655 Topsail Rd.
Ph. (709) 221-8888
You’re going to think I’m on a special mission. A mission to ferret out every decent eatery – no matter how tiny or how modest – to be found in the strip malls of St. John’s. I’m not, really. It’s just that these caffs have become prominent in my field of vision when I’m navigating the streets and roads of St. John’s. Like shiny baubles they draw my ravenlike attention. The latest bibelot is Kuma Bento on Topsail Road.
“Kuma”, in Japanese, means bear, as in Paddington, Smokey or Yogi. The kuma in Kuma Bento refers to the cuteish little bear that is the restaurant’s logo. Bento is a Japanese word for a lunch of meat or fish with rice, or noodles, and vegetables. It’s often served in a small box, with compartments for each element of the meal. This box is known as a Bento box.
Kuma Bento is on the eastern corner of the strip mall, across the street from New World Fitness. It’s a cheery restaurant, mainly because of the windows, but also because of its colour scheme – apricot, purple, green and blonde. The small number of tables are brown, with dark metal stacking type chairs that have seats and backs of a sort of basket weave. There’s high counter seating at the windows too.
An island of shelving at the rear contains packaged Asian grocery items, like snow fungus, dried bean curd and dried red beans. There’s some junk food as well – mainly varieties of those evil, addictive, chocolate dipped biscuit sticks called Pocky.
My first bit of advice to Kuma Bento is don’t leave a large sign in your front window advertising “Bento Box – Japanese Meal Box” lunches when you don’t sell them anymore, and have not done for weeks – maybe even months for all I know. For that matter, maybe the word bento should be struck from the name, Kuma Bento. After all, no box, no bento as far as I’m concerned.
In fairness, the main signage over the door says Bubble Tea and Kuma Bento, and bubble tea certainly was available. I had a delicious, cold blueberry flavoured milk bubble tea with tapioca pearls on my first visit. Although ice cold, milky tea is fine, it’s nothing without those big, black tapioca pearls. What could be more fun than sucking up those chewy, faintly rubbery balls with your extra wide drink straw?
These days they have three categories of freshly made food at Kuma Bento: smoothies, snacks and sushi burritos. Spouse and I ordered a couple of burritos and several snacks. I liked everything, but some items more than others.
My seafood bomb sushi burrito – which was about the size of something a Lancaster would have dropped in the Battle of Britain – was dominated by pieces of shrimp tempura calked with fish roe (flying fish roe I’m guessing) and surrounded by bits of salmon and cucumber. All of this was wrapped in sticky rice – like insulation – and given an airtight covering of nori.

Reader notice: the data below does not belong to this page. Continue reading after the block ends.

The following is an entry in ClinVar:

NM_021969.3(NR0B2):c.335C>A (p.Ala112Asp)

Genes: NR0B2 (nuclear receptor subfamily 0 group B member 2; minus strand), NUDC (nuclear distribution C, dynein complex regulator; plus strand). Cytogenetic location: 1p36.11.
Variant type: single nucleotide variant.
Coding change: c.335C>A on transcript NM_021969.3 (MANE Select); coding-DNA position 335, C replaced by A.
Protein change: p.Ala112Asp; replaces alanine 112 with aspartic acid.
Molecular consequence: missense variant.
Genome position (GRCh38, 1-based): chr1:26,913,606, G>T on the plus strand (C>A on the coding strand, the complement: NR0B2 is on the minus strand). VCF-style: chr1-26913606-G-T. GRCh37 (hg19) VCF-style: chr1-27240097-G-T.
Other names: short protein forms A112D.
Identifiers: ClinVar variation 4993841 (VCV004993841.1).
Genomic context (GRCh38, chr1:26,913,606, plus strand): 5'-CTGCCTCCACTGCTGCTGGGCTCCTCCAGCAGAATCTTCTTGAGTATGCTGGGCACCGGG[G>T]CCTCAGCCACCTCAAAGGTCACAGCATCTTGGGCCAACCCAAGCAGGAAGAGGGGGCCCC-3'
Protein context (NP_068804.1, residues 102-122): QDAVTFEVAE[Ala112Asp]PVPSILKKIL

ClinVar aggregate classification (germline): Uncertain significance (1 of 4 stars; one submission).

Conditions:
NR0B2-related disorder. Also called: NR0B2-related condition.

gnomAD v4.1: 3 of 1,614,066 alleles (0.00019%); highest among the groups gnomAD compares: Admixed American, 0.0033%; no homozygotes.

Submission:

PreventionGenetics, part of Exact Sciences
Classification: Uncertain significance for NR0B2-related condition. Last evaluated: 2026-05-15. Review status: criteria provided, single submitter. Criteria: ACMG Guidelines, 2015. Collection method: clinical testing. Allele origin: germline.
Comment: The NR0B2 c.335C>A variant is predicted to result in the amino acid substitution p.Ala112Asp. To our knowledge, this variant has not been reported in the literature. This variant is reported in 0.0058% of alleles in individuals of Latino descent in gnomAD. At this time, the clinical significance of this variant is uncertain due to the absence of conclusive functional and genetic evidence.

A bowl of soy sauce was provided for spooning sauce over the burrito as I was eating it. To be honest, I prefer the usual small, sliced pieces of sushi but, rest assured, Kuma Bento’s bomb did demolish my hunger.
I found the salmon sushi burrito to be a little less interesting, mainly because it didn’t contain as many ingredients, and lacked the crispy tempura texture supplied by the bomb’s shrimp tempura. What’s more important though, is how it tasted. On that score, the fresh salmon – the star, after all – was succulent and rich.
Kuma Bento’s sweet potato tempura came with a tepid, sweet sauce that tasted like watery molasses. It was exactly what the fries needed. Tempura batter has great texture but falls flat on the taste buds without a little condiment kick. When you’re ready to fight with your beloved over the last chip you know they’re good.
Potato croquettes come in various shapes: round, sausage and football. Japanese potato croquettes are often oval shaped patties called korokke. We were served two with a drizzle of sauce, edgy with smoke and perky with fruit. It may have been tonkatsu. The potato croquettes were billed as being a mixture of potato and vegetable. A few corn kernels and peas made brief appearances, like reluctant guests at a tuber party.
By far the best of the snack selection was Kuma Bento’s takoyaki. These were small, round flour cakes drizzled with tonkatsu sauce and a little mayo. Each umami coated ovoid, after token resistance from the crisp surface, melted in my mouth like soft butter. At the centre was the prize of one tender bit of octopus’ tentacle. I’d go back again for the takoyaki and, of course, the bubble tea.
Price Lunch for two with tax costs approximately $25
Service Friendly and efficient.
Ambiance Colourful and bright.
Sound level Low.
Open Tuesday to Friday: 11:30 a.m. to 8 p.m. Saturday: 12 p.m. to 9 p.m. Sunday 12 p.m. to 7 p.m.
Reservations Walk-ins are welcome.
Credit cards All major.
Parking Available on the strip mall’s parking lot.
Beverages Smoothies, bubble tea, soft drinks, coffee and tea
Wheelchair access Assistance may be required at entrance. Accessible restroom.
* Fair * * Good * * * Excellent * * * * Exceptional